It is no secret that the business rescue process is the immediate intervention for companies who find themselves in financial distress. The process of triaging the businesses addresses areas of immediate and ranks them in the order that they need to be addressed.
The true indicator of whether a company can move on from its financial distress is in the implementation of its turnaround strategy. This is more complex than the business rescue process and while not as intensive, it involves a more detailed approach and a requires significantly more resources than the business rescue process.
While each business turnaround strategy is unique in that they need to address different challenges, there are specific processes that one can follow when faced with implementing a business turnaround. I came across an interesting article from the journal of the American Bankruptcy Institute. While it was published in 1999, and a lot of disruption has taken place since then, some of the principles discussed in the article remain relevant.
The article points out that there are a number of critical factors in a turnaround situation. Usually, in addition to money, time is the biggest constraint. The window of opportunity to assess the problem and implement the change necessary is usually very short. Secondly, in order to have the best shot at success it is important to have a game plan and a clear vision of the methodology that needs to be used in the business turnaround. A turnaround cannot be left to chance. There is little leeway for trial and error.
The third critical factor is having the right people to implement a business turnaround. An effective turnaround manager needs to fulfil a number of key roles at virtually the same time. He/she needs a strategic mindset to be able to conceive the turnaround strategy quickly.
Facing the problem
The article adds that the first and most important step is to squarely face the issues and problems confronting the organization. A management denial of business problems and a successful business turnaround never go hand-in-hand. The earlier and more clearly and comprehensively a business problem is faced, the greater the chance for a successful and relatively less painful resolution.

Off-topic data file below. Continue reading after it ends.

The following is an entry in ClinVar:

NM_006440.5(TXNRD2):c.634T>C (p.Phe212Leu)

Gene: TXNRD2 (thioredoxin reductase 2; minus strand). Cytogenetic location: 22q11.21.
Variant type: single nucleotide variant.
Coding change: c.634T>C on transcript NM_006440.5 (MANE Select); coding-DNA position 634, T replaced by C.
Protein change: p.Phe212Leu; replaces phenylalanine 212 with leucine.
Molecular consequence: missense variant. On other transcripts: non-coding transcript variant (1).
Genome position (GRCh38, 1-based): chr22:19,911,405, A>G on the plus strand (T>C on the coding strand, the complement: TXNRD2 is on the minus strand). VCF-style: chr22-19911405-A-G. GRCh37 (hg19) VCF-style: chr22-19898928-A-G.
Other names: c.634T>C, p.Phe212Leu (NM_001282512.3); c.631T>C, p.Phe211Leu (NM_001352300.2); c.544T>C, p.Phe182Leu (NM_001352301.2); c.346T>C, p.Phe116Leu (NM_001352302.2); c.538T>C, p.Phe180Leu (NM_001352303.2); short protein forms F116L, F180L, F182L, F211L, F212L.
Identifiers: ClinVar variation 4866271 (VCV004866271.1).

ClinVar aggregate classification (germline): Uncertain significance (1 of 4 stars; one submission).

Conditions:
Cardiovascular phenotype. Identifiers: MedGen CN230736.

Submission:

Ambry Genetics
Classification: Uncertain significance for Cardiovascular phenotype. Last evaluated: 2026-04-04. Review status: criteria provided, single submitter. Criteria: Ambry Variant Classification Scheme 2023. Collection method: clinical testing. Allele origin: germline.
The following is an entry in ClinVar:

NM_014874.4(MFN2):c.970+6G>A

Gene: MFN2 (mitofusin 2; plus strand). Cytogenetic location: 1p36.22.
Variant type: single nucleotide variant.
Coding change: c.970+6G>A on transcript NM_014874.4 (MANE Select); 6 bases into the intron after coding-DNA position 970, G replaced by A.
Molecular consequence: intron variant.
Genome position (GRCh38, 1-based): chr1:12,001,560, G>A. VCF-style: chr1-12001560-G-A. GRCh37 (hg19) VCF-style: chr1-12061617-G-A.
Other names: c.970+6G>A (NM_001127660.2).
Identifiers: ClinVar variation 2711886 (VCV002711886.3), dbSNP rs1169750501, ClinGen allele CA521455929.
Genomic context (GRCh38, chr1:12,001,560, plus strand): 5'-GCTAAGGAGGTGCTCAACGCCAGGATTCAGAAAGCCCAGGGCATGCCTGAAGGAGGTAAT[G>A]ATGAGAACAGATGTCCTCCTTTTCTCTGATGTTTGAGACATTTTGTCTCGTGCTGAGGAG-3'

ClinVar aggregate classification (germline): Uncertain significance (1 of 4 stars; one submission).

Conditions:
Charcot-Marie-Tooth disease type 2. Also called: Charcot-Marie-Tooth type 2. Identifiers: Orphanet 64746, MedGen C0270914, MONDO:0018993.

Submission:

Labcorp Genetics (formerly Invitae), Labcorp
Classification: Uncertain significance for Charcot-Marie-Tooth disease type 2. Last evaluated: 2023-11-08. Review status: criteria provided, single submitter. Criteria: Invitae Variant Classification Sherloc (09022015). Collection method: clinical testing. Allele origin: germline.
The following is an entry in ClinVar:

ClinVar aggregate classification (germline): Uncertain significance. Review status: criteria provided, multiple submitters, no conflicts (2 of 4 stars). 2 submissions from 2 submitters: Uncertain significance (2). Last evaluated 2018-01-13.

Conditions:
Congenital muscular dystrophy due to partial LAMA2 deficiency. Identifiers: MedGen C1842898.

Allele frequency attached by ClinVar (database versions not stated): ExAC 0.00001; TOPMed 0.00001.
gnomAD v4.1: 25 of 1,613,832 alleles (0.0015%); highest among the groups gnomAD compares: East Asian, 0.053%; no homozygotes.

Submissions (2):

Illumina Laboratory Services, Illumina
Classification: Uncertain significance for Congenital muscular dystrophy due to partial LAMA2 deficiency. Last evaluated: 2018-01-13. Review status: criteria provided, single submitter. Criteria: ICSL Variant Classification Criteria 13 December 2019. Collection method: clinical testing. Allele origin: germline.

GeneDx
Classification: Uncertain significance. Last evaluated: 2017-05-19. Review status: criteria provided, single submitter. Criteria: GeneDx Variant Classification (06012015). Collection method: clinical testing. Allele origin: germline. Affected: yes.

Quite often when things start going wrong, even a previously successful and capable management group can have difficulty in facing the reality of a business decline. Some of the very management traits that made the business successful in the first place conspire against the management recognizing the problems and the changed reality. These factors can include a misplaced sense of optimism, an intolerance to bad news and a differing viewpoint, and a strong sense of commitment to an action plan even when it is not providing the hoped-for results. Very often the entrepreneurial instinct is to throw even more resources at the problem instead of recognizing a mistake and changing course.
The article points out that, in order to implement a successful business turnaround, the business problem needs to be defined both quantitatively and qualitatively. The quantitative factors include a trend analysis of various profitability and cash flow measures, stock prices, market share, inventory turns, asset utilization, analysis of financial ratios, market share, change in share of customers’ business, returns and repeat purchases—to name a few. The qualitative factors include confusion in the organization, poor morale, lack of management control, employee dissatisfaction, bad press and analyst reports, a lack of focus, a lack of awareness of what an organization stands for and where it is headed, audit problems, lawsuits and complaints, loss of key suppliers or customers—you get the drift.
The common-sense point here is that you cannot administer change without realizing what you are changing from. The logical sequence of questions after that is: To what are you going to change? How will you get there? What do you do when you get there? In other words, the tasks are making a strategic assessment and plan, executing the turnaround strategy and determining how to exit the turnaround mode, i.e., the point when the organization should exit the emergency mode and return to normalcy.
Strategic assessment and planning the business turnaround
The article adds that, during the strategic assessment phase, the most critical question to be addressed is the amount of time available to turn the business around. The time available is usually based on the cash position and availability of financing.
The next step in this phase is to carry out a comprehensive situation analysis. This analysis needs to be comprehensive and to cover the financial situation, the state of manufacturing and operations, marketing analysis, an analysis of process engineering and research and development, an analysis of human resources and the state of organization development. The turnaround manager needs to assess the internal strengths and weaknesses of the organization based on this analysis. In addition, the turnaround manager must analyse the external competitive and regulatory environment.